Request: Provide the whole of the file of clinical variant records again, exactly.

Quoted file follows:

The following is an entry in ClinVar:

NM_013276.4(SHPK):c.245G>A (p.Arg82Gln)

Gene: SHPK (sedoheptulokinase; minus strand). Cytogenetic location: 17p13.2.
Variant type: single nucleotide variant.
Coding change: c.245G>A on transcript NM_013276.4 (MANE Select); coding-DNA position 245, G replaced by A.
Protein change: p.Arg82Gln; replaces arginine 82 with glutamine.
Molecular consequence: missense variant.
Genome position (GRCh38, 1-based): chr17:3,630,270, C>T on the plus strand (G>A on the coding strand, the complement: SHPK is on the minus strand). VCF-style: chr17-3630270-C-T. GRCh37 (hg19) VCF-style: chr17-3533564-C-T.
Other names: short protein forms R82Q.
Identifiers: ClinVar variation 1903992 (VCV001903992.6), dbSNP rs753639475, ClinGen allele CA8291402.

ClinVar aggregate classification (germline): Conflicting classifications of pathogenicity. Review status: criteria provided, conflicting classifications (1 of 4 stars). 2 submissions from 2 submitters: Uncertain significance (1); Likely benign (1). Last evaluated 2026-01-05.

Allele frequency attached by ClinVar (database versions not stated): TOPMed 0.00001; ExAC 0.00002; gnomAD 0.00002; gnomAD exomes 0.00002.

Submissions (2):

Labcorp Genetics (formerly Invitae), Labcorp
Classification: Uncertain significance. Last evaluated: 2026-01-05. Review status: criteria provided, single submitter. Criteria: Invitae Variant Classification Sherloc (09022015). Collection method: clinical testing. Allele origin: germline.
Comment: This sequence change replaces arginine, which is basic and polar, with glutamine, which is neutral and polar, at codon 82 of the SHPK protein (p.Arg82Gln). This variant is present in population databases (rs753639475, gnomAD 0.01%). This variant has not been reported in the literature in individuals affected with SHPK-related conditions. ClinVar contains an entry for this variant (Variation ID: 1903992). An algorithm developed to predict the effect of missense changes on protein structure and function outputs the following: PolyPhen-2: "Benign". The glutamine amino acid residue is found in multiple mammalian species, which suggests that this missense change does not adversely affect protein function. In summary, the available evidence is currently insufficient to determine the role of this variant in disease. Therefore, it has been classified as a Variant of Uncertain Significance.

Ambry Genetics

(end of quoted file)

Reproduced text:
The following is an entry in ClinVar:

NM_013276.4(SHPK):c.245G>A (p.Arg82Gln)

Gene: SHPK (sedoheptulokinase; minus strand). Cytogenetic location: 17p13.2.
Variant type: single nucleotide variant.
Coding change: c.245G>A on transcript NM_013276.4 (MANE Select); coding-DNA position 245, G replaced by A.
Protein change: p.Arg82Gln; replaces arginine 82 with glutamine.
Molecular consequence: missense variant.
Genome position (GRCh38, 1-based): chr17:3,630,270, C>T on the plus strand (G>A on the coding strand, the complement: SHPK is on the minus strand). VCF-style: chr17-3630270-C-T. GRCh37 (hg19) VCF-style: chr17-3533564-C-T.
Other names: short protein forms R82Q.
Identifiers: ClinVar variation 1903992 (VCV001903992.6), dbSNP rs753639475, ClinGen allele CA8291402.

ClinVar aggregate classification (germline): Conflicting classifications of pathogenicity. Review status: criteria provided, conflicting classifications (1 of 4 stars). 2 submissions from 2 submitters: Uncertain significance (1); Likely benign (1). Last evaluated 2026-01-05.

Allele frequency attached by ClinVar (database versions not stated): TOPMed 0.00001; ExAC 0.00002; gnomAD 0.00002; gnomAD exomes 0.00002.

Submissions (2):

Labcorp Genetics (formerly Invitae), Labcorp
Classification: Uncertain significance. Last evaluated: 2026-01-05. Review status: criteria provided, single submitter. Criteria: Invitae Variant Classification Sherloc (09022015). Collection method: clinical testing. Allele origin: germline.
Comment: This sequence change replaces arginine, which is basic and polar, with glutamine, which is neutral and polar, at codon 82 of the SHPK protein (p.Arg82Gln). This variant is present in population databases (rs753639475, gnomAD 0.01%). This variant has not been reported in the literature in individuals affected with SHPK-related conditions. ClinVar contains an entry for this variant (Variation ID: 1903992). An algorithm developed to predict the effect of missense changes on protein structure and function outputs the following: PolyPhen-2: "Benign". The glutamine amino acid residue is found in multiple mammalian species, which suggests that this missense change does not adversely affect protein function. In summary, the available evidence is currently insufficient to determine the role of this variant in disease. Therefore, it has been classified as a Variant of Uncertain Significance.

Ambry Genetics